I know, it totally sounds hokey ... at best. But, it's true!
If you've never watched an episode of Murder She Wrote, or really an episode of almost any crime/drama, then you need to. It can help to focus in on what it is you're trying to explain, reveal, hide or introduce in your story.
In reality, detectives -- or in her case, unofficial detectives -- rarely solve a murder case within the time frame that these shows take place in. However, that's because the show is limited to an hour or two. If it isn't short and quick, our attention wanes, we get up for a snack, or we will change the channel. In our writings, even if things don't move quite this quickly, we too need to move the plot along. Otherwise, no one will want to read our words either!
Watching J. B. Fletcher go through the murder, find the suspect, pick up clues, and of course, exonerate the wrongly accused, is sort of like watching a ball go from point A to point B. We know, as writers, that we want our "ball" to sail through the air from point A, and make it to point B.
However, it is easy to get hung up on back stories, unnecessary chit-chat, or excessive characterization. And our "ball" ends up dropping very short of the goal, hole, or basket. By cluing in (excuse the pun) on what we need to focus on (moving the plot to the climax, or revealing more necessary aspects to the sub-plots), watching a crime/drama unfold, play its part, and close within about 52 minutes, can really exemplify what we should be doing in our stories as well.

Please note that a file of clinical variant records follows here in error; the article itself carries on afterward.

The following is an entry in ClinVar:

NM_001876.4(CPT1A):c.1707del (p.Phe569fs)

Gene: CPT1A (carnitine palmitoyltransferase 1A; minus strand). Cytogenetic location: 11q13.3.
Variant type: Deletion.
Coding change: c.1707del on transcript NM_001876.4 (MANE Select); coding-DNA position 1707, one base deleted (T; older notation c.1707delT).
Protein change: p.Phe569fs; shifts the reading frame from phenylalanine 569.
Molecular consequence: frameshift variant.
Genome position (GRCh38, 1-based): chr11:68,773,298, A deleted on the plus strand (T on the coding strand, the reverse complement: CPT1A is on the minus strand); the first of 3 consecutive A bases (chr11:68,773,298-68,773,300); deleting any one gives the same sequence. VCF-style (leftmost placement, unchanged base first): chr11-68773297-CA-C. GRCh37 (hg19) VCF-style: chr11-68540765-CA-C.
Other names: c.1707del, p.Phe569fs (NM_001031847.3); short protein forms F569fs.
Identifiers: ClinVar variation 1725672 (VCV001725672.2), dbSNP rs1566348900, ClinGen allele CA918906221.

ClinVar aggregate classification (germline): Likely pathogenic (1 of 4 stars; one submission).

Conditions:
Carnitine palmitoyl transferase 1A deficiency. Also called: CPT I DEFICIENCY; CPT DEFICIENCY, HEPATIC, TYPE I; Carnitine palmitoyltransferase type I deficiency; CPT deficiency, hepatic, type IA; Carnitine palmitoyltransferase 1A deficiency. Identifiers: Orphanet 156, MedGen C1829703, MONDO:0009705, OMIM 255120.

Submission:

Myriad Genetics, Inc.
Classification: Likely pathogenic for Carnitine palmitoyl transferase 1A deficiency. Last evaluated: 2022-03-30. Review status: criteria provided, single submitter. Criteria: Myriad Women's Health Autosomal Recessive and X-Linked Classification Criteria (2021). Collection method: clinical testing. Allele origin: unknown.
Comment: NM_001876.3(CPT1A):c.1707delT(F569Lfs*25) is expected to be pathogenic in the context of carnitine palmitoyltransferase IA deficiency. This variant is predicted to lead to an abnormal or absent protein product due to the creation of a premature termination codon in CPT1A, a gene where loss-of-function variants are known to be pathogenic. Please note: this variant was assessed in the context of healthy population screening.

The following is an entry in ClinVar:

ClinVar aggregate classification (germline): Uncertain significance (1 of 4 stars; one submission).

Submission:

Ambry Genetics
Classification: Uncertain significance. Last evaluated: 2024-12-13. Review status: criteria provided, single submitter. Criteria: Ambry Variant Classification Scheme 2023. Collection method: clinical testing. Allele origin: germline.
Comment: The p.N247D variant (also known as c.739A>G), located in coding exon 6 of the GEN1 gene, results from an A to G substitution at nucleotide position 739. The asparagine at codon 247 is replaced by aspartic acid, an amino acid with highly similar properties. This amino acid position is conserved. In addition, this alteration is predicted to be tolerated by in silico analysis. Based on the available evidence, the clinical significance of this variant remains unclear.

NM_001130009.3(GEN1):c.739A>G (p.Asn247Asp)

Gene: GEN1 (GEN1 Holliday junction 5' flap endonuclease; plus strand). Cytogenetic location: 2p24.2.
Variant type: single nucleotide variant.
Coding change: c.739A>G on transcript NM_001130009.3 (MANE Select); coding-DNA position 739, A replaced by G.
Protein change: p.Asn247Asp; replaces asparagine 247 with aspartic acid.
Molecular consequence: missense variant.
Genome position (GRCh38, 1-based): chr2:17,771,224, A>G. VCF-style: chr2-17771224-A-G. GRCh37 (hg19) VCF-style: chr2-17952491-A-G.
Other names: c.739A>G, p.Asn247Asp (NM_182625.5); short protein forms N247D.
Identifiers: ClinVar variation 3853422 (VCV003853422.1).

Think about how every episode opens up with a problem, how characters flaws and attributes appear in all the suspects, and how at least two subplots appear in the story as well. Watch how the protagonist learns from her mistakes, uses her knowledge and small-town cuteness to keep us entertained and charmed - along with the other characters whom we like just as much.
This, in turn, keeps us watching the show, wanting more (I think), and amazingly enough, thoroughly satisfies us with the quaint and perfect wrap up. We even anticipate the mandatory smile at the end.
Yes, Jessica Fletcher's role, and detective work, remind me how to keep those literary loose ends at bay, and keep the story moving. While the gooey-perfection of the show doesn't have to show up in our work, just thinking about the story aspect to it while watching it on television, can remind us to keep that "ball" moving for our benefit, and the reader.
It also makes me wonder how in the world we live without pantsuits, blue eye shadow, and feathered hair today. Okay ... not really.